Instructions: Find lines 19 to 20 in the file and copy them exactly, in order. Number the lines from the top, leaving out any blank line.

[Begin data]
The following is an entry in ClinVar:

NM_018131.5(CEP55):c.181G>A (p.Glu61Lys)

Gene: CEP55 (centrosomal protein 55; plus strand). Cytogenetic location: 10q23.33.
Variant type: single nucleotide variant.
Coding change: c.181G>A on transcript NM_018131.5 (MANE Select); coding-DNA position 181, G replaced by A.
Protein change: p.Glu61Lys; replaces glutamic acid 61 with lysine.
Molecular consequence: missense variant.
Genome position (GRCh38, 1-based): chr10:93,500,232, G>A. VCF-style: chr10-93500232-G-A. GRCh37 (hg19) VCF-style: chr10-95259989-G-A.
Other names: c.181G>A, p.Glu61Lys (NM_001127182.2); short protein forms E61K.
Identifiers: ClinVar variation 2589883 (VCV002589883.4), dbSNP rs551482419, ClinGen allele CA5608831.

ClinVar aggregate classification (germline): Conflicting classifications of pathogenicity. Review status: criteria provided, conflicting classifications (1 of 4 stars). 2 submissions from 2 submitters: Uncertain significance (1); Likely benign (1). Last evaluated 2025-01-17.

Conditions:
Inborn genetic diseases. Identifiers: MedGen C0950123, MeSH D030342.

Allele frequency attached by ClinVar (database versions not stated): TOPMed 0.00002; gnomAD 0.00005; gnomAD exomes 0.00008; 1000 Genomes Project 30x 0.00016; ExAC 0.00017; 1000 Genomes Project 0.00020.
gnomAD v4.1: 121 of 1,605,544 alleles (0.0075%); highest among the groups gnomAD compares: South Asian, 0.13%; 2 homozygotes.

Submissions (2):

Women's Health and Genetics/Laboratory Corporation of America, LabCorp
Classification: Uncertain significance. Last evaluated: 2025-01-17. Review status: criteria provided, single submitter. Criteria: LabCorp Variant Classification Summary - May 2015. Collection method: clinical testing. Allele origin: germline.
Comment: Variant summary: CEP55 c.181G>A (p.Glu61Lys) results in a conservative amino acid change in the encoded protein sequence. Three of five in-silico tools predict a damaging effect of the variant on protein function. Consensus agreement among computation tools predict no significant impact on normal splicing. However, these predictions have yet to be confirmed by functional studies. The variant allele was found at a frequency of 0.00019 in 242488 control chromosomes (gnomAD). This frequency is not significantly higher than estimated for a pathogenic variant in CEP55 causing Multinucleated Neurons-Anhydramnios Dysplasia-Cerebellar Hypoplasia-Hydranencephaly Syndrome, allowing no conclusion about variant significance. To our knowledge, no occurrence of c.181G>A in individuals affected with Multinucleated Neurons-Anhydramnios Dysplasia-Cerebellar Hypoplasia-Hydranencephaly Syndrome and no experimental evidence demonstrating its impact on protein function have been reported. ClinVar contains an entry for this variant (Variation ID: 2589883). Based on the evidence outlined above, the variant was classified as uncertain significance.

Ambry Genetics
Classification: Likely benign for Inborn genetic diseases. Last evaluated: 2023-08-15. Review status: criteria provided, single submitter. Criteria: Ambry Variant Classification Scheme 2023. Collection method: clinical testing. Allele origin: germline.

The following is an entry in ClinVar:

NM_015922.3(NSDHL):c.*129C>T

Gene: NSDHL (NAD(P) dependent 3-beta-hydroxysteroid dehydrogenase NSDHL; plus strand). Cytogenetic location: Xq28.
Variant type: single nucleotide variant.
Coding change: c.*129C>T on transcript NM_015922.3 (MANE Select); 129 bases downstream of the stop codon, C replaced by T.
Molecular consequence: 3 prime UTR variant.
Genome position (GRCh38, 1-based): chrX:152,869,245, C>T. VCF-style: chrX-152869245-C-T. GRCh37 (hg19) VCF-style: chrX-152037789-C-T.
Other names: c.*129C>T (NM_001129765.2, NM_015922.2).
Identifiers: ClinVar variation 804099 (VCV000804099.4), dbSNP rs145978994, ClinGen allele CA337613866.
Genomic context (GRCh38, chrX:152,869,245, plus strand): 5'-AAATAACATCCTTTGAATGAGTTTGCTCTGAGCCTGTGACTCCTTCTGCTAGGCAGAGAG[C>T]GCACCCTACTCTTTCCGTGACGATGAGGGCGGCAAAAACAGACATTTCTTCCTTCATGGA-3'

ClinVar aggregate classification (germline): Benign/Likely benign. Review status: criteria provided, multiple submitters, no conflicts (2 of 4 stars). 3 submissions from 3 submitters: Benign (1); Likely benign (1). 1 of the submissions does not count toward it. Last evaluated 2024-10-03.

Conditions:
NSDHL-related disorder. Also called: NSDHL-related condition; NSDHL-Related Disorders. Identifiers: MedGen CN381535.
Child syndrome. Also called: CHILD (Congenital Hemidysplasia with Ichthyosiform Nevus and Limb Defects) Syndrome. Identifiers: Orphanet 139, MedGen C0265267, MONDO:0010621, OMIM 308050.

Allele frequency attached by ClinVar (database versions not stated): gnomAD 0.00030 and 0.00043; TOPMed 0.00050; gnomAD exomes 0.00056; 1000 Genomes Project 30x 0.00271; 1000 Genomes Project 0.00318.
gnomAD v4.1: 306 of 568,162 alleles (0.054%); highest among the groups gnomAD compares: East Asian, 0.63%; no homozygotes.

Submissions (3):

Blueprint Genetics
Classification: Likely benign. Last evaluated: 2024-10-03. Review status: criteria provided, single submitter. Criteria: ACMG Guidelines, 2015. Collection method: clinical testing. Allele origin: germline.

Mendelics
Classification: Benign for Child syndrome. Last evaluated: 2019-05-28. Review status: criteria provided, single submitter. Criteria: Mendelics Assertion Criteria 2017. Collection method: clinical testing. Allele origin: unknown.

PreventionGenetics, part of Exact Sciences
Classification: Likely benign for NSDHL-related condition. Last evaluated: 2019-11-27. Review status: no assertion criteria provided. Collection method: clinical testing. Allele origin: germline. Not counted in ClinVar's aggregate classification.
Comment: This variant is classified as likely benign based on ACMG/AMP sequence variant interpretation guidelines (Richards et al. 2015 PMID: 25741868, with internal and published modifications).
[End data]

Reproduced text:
Comment: Variant summary: CEP55 c.181G>A (p.Glu61Lys) results in a conservative amino acid change in the encoded protein sequence. Three of five in-silico tools predict a damaging effect of the variant on protein function. Consensus agreement among computation tools predict no significant impact on normal splicing. However, these predictions have yet to be confirmed by functional studies. The variant allele was found at a frequency of 0.00019 in 242488 control chromosomes (gnomAD). This frequency is not significantly higher than estimated for a pathogenic variant in CEP55 causing Multinucleated Neurons-Anhydramnios Dysplasia-Cerebellar Hypoplasia-Hydranencephaly Syndrome, allowing no conclusion about variant significance. To our knowledge, no occurrence of c.181G>A in individuals affected with Multinucleated Neurons-Anhydramnios Dysplasia-Cerebellar Hypoplasia-Hydranencephaly Syndrome and no experimental evidence demonstrating its impact on protein function have been reported. ClinVar contains an entry for this variant (Variation ID: 2589883). Based on the evidence outlined above, the variant was classified as uncertain significance.

Ambry Genetics